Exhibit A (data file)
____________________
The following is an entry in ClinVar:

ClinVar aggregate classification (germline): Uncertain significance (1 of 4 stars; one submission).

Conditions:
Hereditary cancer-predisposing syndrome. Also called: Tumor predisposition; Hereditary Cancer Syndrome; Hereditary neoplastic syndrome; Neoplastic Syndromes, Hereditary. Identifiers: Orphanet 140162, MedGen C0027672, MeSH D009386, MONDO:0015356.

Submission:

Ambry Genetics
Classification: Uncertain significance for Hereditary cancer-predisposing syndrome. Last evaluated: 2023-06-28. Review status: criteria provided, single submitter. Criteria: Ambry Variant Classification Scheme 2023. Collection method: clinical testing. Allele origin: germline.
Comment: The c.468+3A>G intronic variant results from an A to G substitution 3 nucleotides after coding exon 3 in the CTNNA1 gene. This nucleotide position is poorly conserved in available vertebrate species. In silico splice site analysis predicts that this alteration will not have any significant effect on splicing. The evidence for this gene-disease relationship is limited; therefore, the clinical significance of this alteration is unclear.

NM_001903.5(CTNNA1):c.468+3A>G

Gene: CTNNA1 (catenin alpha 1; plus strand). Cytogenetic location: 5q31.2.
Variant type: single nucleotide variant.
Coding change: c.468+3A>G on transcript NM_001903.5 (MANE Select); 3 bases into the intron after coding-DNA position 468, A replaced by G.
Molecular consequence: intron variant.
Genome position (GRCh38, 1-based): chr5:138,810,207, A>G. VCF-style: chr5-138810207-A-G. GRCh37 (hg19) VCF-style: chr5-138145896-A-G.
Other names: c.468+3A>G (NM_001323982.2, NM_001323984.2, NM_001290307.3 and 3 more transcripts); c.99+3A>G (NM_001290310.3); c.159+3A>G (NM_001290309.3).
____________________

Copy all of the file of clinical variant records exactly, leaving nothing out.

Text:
The following is an entry in ClinVar:

ClinVar aggregate classification (germline): Uncertain significance (1 of 4 stars; one submission).

Conditions:
Hereditary cancer-predisposing syndrome. Also called: Tumor predisposition; Hereditary Cancer Syndrome; Hereditary neoplastic syndrome; Neoplastic Syndromes, Hereditary. Identifiers: Orphanet 140162, MedGen C0027672, MeSH D009386, MONDO:0015356.

Submission:

Ambry Genetics
Classification: Uncertain significance for Hereditary cancer-predisposing syndrome. Last evaluated: 2023-06-28. Review status: criteria provided, single submitter. Criteria: Ambry Variant Classification Scheme 2023. Collection method: clinical testing. Allele origin: germline.
Comment: The c.468+3A>G intronic variant results from an A to G substitution 3 nucleotides after coding exon 3 in the CTNNA1 gene. This nucleotide position is poorly conserved in available vertebrate species. In silico splice site analysis predicts that this alteration will not have any significant effect on splicing. The evidence for this gene-disease relationship is limited; therefore, the clinical significance of this alteration is unclear.

NM_001903.5(CTNNA1):c.468+3A>G

Gene: CTNNA1 (catenin alpha 1; plus strand). Cytogenetic location: 5q31.2.
Variant type: single nucleotide variant.
Coding change: c.468+3A>G on transcript NM_001903.5 (MANE Select); 3 bases into the intron after coding-DNA position 468, A replaced by G.
Molecular consequence: intron variant.
Genome position (GRCh38, 1-based): chr5:138,810,207, A>G. VCF-style: chr5-138810207-A-G. GRCh37 (hg19) VCF-style: chr5-138145896-A-G.
Other names: c.468+3A>G (NM_001323982.2, NM_001323984.2, NM_001290307.3 and 3 more transcripts); c.99+3A>G (NM_001290310.3); c.159+3A>G (NM_001290309.3).